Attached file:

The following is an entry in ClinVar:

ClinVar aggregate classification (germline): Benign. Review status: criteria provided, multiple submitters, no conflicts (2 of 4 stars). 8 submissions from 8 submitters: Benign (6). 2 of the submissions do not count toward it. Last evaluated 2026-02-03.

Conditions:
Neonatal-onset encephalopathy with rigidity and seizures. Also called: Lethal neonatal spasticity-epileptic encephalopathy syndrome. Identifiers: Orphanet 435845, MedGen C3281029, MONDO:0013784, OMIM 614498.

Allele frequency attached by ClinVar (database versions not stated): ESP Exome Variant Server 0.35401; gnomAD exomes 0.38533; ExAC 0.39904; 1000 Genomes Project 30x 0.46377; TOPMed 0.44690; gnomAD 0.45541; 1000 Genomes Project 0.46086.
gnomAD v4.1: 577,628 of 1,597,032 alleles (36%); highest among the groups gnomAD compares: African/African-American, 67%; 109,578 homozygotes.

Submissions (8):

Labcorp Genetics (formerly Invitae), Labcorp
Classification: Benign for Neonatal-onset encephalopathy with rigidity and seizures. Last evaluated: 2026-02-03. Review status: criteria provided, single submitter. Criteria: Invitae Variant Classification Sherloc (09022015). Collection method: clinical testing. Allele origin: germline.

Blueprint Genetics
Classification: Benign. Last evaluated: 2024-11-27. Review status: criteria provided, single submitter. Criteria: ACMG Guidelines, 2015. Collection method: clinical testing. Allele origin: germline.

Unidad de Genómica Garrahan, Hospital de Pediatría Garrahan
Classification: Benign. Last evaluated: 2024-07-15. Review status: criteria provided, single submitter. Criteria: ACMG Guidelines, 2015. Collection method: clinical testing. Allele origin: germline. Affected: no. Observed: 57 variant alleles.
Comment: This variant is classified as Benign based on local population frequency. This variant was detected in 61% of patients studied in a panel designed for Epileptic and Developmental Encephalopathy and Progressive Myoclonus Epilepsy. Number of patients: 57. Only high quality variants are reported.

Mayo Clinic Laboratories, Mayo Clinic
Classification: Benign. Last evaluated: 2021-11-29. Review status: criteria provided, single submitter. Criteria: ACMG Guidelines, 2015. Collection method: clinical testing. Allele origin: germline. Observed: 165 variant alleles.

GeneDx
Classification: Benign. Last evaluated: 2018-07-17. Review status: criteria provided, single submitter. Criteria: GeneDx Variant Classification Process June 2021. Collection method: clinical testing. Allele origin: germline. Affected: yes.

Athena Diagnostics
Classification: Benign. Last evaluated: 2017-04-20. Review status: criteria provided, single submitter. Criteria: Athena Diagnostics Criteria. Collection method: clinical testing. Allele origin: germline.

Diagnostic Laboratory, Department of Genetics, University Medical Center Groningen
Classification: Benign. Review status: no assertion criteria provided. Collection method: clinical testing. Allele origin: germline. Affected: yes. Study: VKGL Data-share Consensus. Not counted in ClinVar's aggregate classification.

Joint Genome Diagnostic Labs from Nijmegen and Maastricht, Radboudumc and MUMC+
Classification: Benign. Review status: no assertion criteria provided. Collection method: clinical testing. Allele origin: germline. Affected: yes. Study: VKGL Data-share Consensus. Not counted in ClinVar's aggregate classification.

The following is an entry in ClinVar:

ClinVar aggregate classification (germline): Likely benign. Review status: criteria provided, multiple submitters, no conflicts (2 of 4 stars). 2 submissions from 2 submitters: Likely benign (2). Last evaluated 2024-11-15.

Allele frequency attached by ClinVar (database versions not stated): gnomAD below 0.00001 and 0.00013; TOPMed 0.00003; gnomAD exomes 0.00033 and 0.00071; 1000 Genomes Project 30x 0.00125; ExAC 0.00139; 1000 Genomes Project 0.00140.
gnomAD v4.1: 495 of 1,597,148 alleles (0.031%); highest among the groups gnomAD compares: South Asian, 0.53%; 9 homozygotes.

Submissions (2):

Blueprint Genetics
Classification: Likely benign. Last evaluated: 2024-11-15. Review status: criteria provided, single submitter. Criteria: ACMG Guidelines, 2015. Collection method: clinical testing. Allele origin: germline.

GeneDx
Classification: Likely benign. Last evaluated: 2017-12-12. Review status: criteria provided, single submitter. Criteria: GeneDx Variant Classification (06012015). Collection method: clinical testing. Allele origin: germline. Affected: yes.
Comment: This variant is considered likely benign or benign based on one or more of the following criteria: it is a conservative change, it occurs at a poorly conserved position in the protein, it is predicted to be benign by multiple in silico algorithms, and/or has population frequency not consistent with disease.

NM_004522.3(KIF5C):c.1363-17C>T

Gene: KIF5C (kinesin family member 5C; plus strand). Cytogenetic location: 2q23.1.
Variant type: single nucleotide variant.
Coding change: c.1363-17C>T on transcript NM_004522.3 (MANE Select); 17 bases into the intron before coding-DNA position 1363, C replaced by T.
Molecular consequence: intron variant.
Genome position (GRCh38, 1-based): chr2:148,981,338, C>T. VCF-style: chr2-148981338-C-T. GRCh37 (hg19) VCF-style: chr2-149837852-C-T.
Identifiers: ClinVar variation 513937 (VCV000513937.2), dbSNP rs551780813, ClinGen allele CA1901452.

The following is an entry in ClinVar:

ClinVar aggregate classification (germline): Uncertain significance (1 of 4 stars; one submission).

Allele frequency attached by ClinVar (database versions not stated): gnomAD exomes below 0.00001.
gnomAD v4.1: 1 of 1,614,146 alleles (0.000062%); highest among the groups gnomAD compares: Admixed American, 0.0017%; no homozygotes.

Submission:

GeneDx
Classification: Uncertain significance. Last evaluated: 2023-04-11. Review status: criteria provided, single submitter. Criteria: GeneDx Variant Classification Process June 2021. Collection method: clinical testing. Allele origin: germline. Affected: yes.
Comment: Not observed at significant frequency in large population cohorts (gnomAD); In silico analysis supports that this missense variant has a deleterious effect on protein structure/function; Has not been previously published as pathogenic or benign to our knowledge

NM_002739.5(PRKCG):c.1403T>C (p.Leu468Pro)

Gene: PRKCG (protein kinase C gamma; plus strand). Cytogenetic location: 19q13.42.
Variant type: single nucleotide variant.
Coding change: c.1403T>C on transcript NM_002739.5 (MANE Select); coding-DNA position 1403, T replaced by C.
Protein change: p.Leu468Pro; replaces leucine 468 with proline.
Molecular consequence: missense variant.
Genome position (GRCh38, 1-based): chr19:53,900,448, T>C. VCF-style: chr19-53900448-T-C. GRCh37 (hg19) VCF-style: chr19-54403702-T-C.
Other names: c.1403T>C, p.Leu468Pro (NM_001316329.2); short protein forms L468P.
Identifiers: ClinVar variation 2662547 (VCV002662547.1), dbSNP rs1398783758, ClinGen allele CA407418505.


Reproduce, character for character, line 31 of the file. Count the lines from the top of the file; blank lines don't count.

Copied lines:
Classification: Likely benign. Last evaluated: 2024-11-15. Review status: criteria provided, single submitter. Criteria: ACMG Guidelines, 2015. Collection method: clinical testing. Allele origin: germline.